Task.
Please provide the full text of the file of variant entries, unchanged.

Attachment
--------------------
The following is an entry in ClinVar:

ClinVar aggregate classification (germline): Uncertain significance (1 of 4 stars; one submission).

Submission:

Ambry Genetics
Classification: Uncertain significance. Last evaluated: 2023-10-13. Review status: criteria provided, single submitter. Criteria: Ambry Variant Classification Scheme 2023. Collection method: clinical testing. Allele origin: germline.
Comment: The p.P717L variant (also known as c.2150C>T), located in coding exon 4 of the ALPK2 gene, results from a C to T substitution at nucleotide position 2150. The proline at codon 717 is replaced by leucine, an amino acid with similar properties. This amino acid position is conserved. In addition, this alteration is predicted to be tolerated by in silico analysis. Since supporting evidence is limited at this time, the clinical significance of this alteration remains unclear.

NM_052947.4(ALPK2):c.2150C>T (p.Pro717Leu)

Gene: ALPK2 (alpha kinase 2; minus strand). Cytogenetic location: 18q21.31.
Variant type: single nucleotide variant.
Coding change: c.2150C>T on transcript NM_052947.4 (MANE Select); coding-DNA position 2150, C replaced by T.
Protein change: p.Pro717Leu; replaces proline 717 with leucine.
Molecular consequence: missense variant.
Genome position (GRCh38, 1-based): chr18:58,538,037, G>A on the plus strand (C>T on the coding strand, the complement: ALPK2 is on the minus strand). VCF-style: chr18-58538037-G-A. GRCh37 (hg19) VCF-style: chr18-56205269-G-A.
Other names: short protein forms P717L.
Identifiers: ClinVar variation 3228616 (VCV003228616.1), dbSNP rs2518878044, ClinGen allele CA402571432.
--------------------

The following is an entry in ClinVar:

ClinVar aggregate classification (germline): Uncertain significance (1 of 4 stars; one submission).

Submission:

Ambry Genetics
Classification: Uncertain significance. Last evaluated: 2023-10-13. Review status: criteria provided, single submitter. Criteria: Ambry Variant Classification Scheme 2023. Collection method: clinical testing. Allele origin: germline.
Comment: The p.P717L variant (also known as c.2150C>T), located in coding exon 4 of the ALPK2 gene, results from a C to T substitution at nucleotide position 2150. The proline at codon 717 is replaced by leucine, an amino acid with similar properties. This amino acid position is conserved. In addition, this alteration is predicted to be tolerated by in silico analysis. Since supporting evidence is limited at this time, the clinical significance of this alteration remains unclear.

NM_052947.4(ALPK2):c.2150C>T (p.Pro717Leu)

Gene: ALPK2 (alpha kinase 2; minus strand). Cytogenetic location: 18q21.31.
Variant type: single nucleotide variant.
Coding change: c.2150C>T on transcript NM_052947.4 (MANE Select); coding-DNA position 2150, C replaced by T.
Protein change: p.Pro717Leu; replaces proline 717 with leucine.
Molecular consequence: missense variant.
Genome position (GRCh38, 1-based): chr18:58,538,037, G>A on the plus strand (C>T on the coding strand, the complement: ALPK2 is on the minus strand). VCF-style: chr18-58538037-G-A. GRCh37 (hg19) VCF-style: chr18-56205269-G-A.
Other names: short protein forms P717L.
Identifiers: ClinVar variation 3228616 (VCV003228616.1), dbSNP rs2518878044, ClinGen allele CA402571432.